While Arroyo has been lousy this season, his 321 innings--spanning the '06 All Star break through the end of the '07 season--were pretty solid. And way above the league average. Over that time Arroyo had a 3.98 ERA with a WHIP in the respectable 1.35 range (Carlos Zambrano's WHIP this season is 1.33).

Again, I'm not defending anything that Arroyo has done on the mound this season; he's been awful. But the belief that the National League caught up to him in the summer of '06 is patently false. Something happened from last year to this, and I have no idea what.

(Note: The problem isn't his music "career." Can we stop assessing blame on Arroyo's guitar, and/or his time spent playing it?)

Now, as far as Arroyo's plummeting trade value, I have the solution: Don't trade him. You can't, anyway. He's highly paid and ineffective. What could the Reds possibly receive in a trade that would be worth it? I say stick Arroyo in long relief for the rest of the year and let him attempt to iron out the kinks - and move him next year if he does. I'm guessing he's not a washed-up bum at this point - while his walks and hits are way up, his K's/9 are at an all-time high.

Thoughts? Email me.

(Note: I'm either getting my computator back later today or sometime Thursday. Regardless, I'll give pre-NBA draft thoughts Thursday.)

(One other thing: The eleven new podcasts can be found here - the media player still isn't cooperating. Also, Craig and I will be recording new stuff in the next week or so.)

-Brad Spieser (

Monday, June 23, 2008

I Have A Famous Reader. Jealous?

Did you hear that noise? It was me patting myself on the back. And why?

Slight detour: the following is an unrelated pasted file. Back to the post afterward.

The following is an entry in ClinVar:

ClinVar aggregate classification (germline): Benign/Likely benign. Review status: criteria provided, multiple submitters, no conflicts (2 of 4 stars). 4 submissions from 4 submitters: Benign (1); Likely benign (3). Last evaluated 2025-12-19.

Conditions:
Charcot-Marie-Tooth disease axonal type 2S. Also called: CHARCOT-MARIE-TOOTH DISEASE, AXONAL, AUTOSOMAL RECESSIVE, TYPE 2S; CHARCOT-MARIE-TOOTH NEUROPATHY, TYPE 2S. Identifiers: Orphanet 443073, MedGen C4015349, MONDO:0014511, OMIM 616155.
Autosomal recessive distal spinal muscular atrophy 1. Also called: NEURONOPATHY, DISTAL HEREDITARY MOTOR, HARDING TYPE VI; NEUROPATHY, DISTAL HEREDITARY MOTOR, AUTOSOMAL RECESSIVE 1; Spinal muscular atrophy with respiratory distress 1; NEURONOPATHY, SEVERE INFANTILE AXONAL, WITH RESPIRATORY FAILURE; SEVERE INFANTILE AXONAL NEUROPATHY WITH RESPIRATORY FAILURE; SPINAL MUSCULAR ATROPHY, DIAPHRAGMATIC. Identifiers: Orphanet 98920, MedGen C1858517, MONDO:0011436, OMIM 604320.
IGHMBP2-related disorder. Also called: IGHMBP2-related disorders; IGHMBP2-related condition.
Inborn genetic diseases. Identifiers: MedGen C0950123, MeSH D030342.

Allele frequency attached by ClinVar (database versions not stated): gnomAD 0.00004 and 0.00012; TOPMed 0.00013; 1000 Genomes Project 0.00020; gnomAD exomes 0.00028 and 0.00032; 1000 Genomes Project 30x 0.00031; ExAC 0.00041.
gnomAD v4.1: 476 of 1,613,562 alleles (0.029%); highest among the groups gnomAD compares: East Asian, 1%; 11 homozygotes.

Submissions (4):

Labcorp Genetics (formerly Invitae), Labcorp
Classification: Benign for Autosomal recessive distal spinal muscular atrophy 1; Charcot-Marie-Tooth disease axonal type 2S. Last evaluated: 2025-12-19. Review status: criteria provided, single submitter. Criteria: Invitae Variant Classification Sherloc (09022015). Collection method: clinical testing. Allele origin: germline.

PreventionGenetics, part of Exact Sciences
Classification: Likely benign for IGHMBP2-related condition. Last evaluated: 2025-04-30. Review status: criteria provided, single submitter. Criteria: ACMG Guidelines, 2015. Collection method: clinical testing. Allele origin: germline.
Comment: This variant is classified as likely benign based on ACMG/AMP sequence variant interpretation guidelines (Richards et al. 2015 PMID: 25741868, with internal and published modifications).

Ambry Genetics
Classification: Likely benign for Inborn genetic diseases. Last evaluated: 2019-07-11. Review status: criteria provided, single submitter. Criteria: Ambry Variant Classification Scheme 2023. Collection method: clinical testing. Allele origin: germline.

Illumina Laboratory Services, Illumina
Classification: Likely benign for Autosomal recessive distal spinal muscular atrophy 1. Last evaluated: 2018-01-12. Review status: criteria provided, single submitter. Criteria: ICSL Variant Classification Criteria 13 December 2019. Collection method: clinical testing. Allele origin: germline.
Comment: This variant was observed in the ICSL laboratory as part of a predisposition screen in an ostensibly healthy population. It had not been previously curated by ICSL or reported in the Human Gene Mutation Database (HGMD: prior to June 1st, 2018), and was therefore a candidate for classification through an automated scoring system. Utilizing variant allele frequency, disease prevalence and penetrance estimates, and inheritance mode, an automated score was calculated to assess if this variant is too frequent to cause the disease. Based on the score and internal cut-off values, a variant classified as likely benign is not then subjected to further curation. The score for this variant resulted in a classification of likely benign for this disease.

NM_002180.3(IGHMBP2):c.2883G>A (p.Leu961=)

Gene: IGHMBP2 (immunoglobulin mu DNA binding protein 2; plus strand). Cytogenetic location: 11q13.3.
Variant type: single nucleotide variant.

Because Dusty Baker is a reader of this very fine website. It's true. I mean, how else do you explain this quote from Monday's Enquirer:

"Three well-pitched starts by three young men - real young men," Baker said. "Our future looks bright if they can keep developing."

I'm guessing he read this and changed his ways.

(Also, go listen to the eleven new podcasts I posted. I'm still having trouble with the media player. Start with "rockin robin hates the podcast" and scroll up.)

-Brad Spieser (

Thursday, June 19, 2008

New Podcasts!

I hate your face (not Alan Cutler's face, pictured above, but your face). But...I'd still like you to listen to the podcasts. I posted eleven new ones today--scroll down to the podcast titled "rockin robin hates the podcast" and move up. Feel free to provide feedback.

(Blog note: I'm in the process of moving, and my computator is being repaired. Because of this, I'll be posting infrequently for the next week or so. In the meantime I strongly suggest checking out Joe Posnanski's take on the Adam Dunn-J.P. Ricciardi situation.)

-Brad Spieser (

Wednesday, June 18, 2008

Hi, Hello and Welcome: Part Thirteen

George Grande was at it again Wednesday:

"For Joey Votto and Jay Bruce today, kind of a special day--they had a chance to meet and greet and talk with Don Mattingly, the great first baseman. Outstanding hitter, .300 career hitter, and a guy who I think in both of our minds is a hall of famer. No, his numbers didn't warrant that simply because his career was cut short with back difficulties, but a hall of famer on the field, a hall of famer off the field, too."

Let me get this straight...

Don Mattingly doesn't have the numbers to get him to Cooperstown--everybody agrees with this--and yet Grande thinks he belongs in the Hall of Fame. I'm guessing this has something to do with Mattingly being a "hall of famer off the field." Okay.

(Also, do you think Jay Bruce has any idea who Don Mattingly is? Bruce was nine-years-old when Mattingly retired, and two-years-old when Mattingly last made an All Star team.)

Other Grande stuff...

Grande's pre-game interview with Mattingly saw him say "Donny Baseball" three times in less than two minutes.